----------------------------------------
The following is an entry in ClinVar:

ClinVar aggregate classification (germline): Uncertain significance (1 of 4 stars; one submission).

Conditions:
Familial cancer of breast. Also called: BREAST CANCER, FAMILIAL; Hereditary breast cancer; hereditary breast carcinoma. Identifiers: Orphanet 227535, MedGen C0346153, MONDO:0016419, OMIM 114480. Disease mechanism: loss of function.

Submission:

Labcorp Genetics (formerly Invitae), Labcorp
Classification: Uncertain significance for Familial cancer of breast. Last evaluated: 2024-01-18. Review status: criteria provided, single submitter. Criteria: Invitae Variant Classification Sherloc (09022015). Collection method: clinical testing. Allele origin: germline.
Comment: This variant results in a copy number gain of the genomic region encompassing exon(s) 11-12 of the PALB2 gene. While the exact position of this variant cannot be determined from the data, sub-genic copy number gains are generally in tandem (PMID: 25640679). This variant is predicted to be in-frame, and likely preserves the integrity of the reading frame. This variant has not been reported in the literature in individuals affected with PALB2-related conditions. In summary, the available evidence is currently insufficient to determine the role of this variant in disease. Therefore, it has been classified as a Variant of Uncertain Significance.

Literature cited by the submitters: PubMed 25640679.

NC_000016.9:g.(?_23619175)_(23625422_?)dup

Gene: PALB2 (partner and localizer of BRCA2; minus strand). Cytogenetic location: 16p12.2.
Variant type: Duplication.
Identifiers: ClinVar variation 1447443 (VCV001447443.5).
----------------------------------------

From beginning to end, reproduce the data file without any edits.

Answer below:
The following is an entry in ClinVar:

ClinVar aggregate classification (germline): Uncertain significance (1 of 4 stars; one submission).

Conditions:
Familial cancer of breast. Also called: BREAST CANCER, FAMILIAL; Hereditary breast cancer; hereditary breast carcinoma. Identifiers: Orphanet 227535, MedGen C0346153, MONDO:0016419, OMIM 114480. Disease mechanism: loss of function.

Submission:

Labcorp Genetics (formerly Invitae), Labcorp
Classification: Uncertain significance for Familial cancer of breast. Last evaluated: 2024-01-18. Review status: criteria provided, single submitter. Criteria: Invitae Variant Classification Sherloc (09022015). Collection method: clinical testing. Allele origin: germline.
Comment: This variant results in a copy number gain of the genomic region encompassing exon(s) 11-12 of the PALB2 gene. While the exact position of this variant cannot be determined from the data, sub-genic copy number gains are generally in tandem (PMID: 25640679). This variant is predicted to be in-frame, and likely preserves the integrity of the reading frame. This variant has not been reported in the literature in individuals affected with PALB2-related conditions. In summary, the available evidence is currently insufficient to determine the role of this variant in disease. Therefore, it has been classified as a Variant of Uncertain Significance.

Literature cited by the submitters: PubMed 25640679.

NC_000016.9:g.(?_23619175)_(23625422_?)dup

Gene: PALB2 (partner and localizer of BRCA2; minus strand). Cytogenetic location: 16p12.2.
Variant type: Duplication.
Identifiers: ClinVar variation 1447443 (VCV001447443.5).